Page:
Following the proverbial lambasting it has received since the financial crisis shook the world in 2008, the banking sector is left picking up the pieces to regain trust among customers.
Barclays CEO Antony Jenkins is at the forefront of this industry-wide charm offensive, and technology is his tool of choice.
It just so happens that this culture change coincides directly with a time when innovation is transforming the way people transact and organise their finances. Barclays has spotted an opportunity to lead this shift.
In May, a significant scaling down of its investment bank signified a drastic overhaul of its business, which will return focus to high street banking. However, several initiatives since have revealed a new vision of exactly what high street banking is.
Barclays customers are using its mobile banking app 24 times a month, going online with it twice a month and visiting a branch less than twice a month, Jenkins recently told The Independent. The inference is clear: smart devices have changed everything, and Barclays is determined to adapt.
Subsequently, it revealed last month that it is taking 6,500 cashiers from its branches and training them as a new breed of ‘community bankers’, who, armed with iPads, will help customers use automated machines.
Indeed, some have called for the end of branch banking altogether. Next year, Metro Bank founder Anthony Thomson will launch the UK's first digital-only bank, Atom, with no branches or phone banking services. Meanwhile, internet stalwarts such as PayPal and Amazon have given traditional players like Barclays even more competition with their online transaction systems.
But Barclays has its own reputation for firsts. Introducing the first cashpoint and, 28 years later, financial institution website gave Barclays an ahead-of-its-game perception, which Jenkins reignited when launching the first contactless card in 2007.
Its next bet could be just as transformative, and falls in an arena that innovation kings Apple and Google are also playing in: wearable technology.
bPay is a wristband that customers can use for contactless payments by scanning it against one of 300,000 UK terminals, including transport systems and event venues. Rolled out this summer at various Barclays-sponsored events before a full public launch next year, bPay will be free of charge and available to customers of any bank.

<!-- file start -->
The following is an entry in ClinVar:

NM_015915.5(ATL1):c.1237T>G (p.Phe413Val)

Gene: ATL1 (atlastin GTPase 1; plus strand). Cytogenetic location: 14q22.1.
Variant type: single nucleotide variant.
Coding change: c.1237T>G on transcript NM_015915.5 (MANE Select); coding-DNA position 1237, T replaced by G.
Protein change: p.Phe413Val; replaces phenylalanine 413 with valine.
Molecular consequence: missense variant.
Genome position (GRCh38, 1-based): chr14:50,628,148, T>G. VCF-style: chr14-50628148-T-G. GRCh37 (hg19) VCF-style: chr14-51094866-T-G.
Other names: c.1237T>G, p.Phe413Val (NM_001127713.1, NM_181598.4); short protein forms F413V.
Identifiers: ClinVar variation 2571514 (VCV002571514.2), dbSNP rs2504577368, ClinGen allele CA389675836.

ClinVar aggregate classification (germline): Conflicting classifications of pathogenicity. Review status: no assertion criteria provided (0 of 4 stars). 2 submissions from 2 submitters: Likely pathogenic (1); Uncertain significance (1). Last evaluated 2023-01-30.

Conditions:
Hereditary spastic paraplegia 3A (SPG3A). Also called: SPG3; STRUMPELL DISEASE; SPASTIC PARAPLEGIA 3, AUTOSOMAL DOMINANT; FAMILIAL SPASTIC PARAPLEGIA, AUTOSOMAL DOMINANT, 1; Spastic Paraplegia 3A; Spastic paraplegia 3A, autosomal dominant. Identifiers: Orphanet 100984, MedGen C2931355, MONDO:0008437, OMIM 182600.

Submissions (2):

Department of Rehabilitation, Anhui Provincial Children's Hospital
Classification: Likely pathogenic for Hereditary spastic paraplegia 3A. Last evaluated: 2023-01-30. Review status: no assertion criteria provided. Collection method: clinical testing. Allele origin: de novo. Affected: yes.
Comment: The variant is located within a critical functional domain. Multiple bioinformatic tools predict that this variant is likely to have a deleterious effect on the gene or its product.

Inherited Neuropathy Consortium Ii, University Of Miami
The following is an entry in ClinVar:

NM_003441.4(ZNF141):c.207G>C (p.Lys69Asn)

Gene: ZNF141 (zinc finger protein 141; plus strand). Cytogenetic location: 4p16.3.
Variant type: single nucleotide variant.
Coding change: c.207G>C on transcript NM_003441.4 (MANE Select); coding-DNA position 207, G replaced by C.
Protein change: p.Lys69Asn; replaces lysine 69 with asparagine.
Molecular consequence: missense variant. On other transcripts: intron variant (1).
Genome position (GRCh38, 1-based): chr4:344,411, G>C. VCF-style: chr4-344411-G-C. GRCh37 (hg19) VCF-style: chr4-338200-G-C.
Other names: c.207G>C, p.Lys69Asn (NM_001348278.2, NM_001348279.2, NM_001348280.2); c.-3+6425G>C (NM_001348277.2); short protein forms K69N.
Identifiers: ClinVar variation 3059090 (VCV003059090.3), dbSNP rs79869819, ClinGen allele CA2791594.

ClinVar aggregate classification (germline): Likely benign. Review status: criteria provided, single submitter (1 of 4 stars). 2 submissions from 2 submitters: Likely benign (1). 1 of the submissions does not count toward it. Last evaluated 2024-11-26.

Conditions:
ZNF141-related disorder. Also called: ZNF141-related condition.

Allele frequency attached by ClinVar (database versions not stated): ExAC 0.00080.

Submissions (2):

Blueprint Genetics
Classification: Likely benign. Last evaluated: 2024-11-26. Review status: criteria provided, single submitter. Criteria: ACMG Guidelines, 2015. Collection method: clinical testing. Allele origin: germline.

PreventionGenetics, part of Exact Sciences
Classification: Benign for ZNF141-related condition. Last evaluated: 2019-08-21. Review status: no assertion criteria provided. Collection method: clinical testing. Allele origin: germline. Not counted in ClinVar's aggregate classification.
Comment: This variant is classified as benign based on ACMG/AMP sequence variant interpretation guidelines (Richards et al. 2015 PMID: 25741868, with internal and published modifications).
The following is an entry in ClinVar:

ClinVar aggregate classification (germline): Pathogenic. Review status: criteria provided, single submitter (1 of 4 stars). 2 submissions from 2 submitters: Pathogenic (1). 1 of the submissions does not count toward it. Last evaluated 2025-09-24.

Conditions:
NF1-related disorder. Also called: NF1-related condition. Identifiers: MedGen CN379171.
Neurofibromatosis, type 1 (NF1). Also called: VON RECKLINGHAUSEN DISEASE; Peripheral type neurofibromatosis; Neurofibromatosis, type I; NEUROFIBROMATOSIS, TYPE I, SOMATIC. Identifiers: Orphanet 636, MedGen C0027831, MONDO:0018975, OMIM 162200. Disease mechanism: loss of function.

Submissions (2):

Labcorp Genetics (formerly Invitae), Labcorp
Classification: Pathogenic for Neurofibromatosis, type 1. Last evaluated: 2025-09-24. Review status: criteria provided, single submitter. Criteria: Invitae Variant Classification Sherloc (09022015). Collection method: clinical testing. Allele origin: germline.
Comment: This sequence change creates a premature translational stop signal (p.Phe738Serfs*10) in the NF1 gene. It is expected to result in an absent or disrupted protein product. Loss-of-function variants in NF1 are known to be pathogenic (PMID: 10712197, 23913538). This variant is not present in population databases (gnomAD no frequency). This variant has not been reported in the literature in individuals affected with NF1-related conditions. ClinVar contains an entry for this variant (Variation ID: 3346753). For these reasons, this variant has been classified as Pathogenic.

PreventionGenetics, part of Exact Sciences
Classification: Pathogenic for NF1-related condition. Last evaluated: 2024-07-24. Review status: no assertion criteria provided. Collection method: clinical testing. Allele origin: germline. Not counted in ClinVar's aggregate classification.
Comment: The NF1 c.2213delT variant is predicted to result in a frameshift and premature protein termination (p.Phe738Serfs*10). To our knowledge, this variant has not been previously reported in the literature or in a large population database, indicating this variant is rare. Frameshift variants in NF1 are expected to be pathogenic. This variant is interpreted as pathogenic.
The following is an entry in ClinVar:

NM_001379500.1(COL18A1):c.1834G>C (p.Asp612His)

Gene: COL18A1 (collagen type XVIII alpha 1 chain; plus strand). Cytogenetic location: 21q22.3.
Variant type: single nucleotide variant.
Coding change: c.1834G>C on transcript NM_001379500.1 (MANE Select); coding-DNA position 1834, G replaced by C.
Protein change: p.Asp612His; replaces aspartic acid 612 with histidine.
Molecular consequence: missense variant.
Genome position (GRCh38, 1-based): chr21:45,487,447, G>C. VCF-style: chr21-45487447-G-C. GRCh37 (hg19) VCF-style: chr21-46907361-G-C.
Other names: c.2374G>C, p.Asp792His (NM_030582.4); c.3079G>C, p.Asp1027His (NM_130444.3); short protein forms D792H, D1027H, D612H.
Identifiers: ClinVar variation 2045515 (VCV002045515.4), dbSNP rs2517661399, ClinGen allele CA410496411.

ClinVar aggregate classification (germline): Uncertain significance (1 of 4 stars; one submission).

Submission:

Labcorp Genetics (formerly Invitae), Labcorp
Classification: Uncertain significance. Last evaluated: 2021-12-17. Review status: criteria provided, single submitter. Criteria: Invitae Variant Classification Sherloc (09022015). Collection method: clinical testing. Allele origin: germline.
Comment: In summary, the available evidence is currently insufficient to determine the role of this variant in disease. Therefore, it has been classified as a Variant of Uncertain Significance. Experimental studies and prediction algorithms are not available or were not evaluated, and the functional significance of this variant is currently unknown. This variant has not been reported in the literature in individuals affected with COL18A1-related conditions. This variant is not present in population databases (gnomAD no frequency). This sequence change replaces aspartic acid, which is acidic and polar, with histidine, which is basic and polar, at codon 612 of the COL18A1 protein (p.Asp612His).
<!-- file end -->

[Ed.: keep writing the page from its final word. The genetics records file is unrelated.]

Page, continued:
Next year will also see the availability of Barclay’s new voice recognition system to its 12 million retail customers. The voice-biometrics system, which is already offered to users of Barclays’ high net worth service, reportedly reduces the time it takes to verify a customer’s identity from 90 seconds to less than 10 seconds.
The system securely stores and analyses a customer’s speech patterns, allowing future verification to merely require a brief conversation with a customer service agent. But don’t fret – according to the company, even the best impressionists in the world couldn’t swindle the highly sophisticated system
That brings us onto another subject area of growing importance: cyber security. With technology playing an increasingly integral role in banking, people are more concerned than ever of the dangers of cybercrime.
Barclays is, of course, extremely aware of this. Last month it passed independent tests to become the first major company to gain the government’s cyber security certificate for digital banking services.
The government scheme is devised to show consumers that a service has taken necessary precautions to protect them against internet-based threats. Going forward, such assurance will become engrained in the trust rating consumers attach to various banks.
Retail banks have some way to go before restoring the trust it once enjoyed with consumers, but as we move into the connected age, Barclays’ evident innovation is likely to get it there sooner than others.